UC Launches New Degree Program in Religious Studies
Date: Sept. 11, 2001
By: Dawn Fuller
Phone: (513) 556-1823
Photo by Lisa Ventre
Archive: General News
Cincinnati - The University of Cincinnati College of Evening and Continuing Education (CECE) this fall will launch new baccalaureate and associate degree programs in humanities with a focus in religious studies. Program coordinator John Brolley says the UC program is the "only one of its kind in Greater Cincinnati to offer a religious studies degree that is not rooted in a particular religion, denomination or theology."
Until now, the CECE division of humanities provided a 30-credit-hour certificate in religious studies, which first became available in 1995. Brolley says the certificate program was the fastest-growing program at the college, and development of the degree answered student demand. "We realized some of our students were successfully applying for graduate studies in religion, so even with the certificate, we were offering something of substance in the eyes of graduate admissions counselors in religious studies."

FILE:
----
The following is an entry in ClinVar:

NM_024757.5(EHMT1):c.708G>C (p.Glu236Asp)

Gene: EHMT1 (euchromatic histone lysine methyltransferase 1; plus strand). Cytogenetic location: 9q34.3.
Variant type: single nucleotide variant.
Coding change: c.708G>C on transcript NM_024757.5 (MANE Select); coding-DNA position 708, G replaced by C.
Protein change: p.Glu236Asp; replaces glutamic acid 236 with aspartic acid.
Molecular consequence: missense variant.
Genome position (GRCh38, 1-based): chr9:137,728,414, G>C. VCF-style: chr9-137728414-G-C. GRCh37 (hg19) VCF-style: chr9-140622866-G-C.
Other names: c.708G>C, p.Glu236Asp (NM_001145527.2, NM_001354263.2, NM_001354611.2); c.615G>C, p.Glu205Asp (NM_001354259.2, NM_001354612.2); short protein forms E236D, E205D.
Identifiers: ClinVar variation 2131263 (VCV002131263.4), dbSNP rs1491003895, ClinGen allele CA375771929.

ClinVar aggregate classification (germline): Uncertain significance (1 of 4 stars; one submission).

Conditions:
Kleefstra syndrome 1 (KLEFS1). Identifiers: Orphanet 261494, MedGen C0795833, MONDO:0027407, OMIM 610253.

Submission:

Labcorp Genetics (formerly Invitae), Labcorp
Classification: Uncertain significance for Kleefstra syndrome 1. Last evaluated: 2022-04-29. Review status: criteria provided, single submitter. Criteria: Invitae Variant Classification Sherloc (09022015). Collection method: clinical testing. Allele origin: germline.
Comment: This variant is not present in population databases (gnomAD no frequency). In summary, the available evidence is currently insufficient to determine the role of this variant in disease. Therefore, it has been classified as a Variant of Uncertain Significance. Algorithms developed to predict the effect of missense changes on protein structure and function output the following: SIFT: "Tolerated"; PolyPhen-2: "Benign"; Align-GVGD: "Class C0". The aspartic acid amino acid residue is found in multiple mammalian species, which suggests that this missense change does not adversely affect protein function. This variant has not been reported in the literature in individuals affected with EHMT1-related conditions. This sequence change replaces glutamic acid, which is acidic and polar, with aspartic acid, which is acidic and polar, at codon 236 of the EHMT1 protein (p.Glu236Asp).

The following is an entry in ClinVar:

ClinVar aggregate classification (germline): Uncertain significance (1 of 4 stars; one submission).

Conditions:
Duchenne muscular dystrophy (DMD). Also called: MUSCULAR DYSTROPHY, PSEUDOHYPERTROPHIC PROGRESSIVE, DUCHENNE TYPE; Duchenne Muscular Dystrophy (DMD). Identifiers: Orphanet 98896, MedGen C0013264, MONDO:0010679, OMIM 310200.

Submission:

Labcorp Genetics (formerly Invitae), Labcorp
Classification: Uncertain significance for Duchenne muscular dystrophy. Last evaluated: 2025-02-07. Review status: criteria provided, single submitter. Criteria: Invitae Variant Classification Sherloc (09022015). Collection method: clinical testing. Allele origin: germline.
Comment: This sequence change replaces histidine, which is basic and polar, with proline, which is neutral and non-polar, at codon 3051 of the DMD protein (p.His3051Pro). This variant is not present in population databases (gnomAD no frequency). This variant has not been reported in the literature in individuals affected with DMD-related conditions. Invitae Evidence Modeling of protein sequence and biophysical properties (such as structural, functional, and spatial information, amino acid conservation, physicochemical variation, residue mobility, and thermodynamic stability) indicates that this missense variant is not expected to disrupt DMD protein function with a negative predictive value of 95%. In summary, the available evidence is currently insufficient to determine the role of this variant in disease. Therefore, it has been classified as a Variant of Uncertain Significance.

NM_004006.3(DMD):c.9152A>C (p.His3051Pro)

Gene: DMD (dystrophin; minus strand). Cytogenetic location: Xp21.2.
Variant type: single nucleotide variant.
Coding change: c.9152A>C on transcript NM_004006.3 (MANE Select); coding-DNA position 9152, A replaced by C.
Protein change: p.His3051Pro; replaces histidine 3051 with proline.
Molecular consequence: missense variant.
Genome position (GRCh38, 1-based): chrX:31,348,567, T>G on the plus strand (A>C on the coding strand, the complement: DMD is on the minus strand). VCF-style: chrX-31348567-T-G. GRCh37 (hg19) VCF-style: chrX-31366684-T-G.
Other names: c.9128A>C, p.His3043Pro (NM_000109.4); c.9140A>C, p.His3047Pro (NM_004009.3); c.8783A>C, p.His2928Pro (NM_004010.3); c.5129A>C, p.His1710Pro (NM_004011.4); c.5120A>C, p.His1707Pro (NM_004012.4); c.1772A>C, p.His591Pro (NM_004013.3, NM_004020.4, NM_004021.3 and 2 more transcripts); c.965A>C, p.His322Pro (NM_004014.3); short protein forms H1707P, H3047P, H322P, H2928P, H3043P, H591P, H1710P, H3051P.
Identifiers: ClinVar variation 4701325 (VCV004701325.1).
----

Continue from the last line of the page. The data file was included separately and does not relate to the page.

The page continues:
Roger Brown is looking ahead to getting a master's degree in comparative religion after finishing his religious studies degree at UC this academic year. The 28-year-old Brown holds a bachelor's degree in anthropology from the UC College of Arts and Sciences.
"I'm interested in approaching religious studies from an anthropological perspective. It's an interesting subject," said Brown, an entrepreneur who owns Factory 33, a clothing boutique in Northside. "Religion is always there. It dictates a lot of behaviors, is present in all cultures, and drives the framework in which they move and live."
Brolley says a religious studies degree can open job opportunities beyond seminary, graduate school, or teaching in parochial school. For instance, one former student earned a certificate in religious studies and is now pursuing a career in counseling. The degree could also enhance backgrounds in business, government, law, medicine, journalism and social work. "A lot of employers like this background because they feel it gives the employee a certain balance or outlook on life," says Brolley.
"Communities that have nothing else in common in terms of business or language or structure all have religion. We have yet to locate a society where there's an absence of religion." Brolley explains that since religion is at the foundation of every culture, religious studies can provide an understanding of diverse cultures nationally and around the world.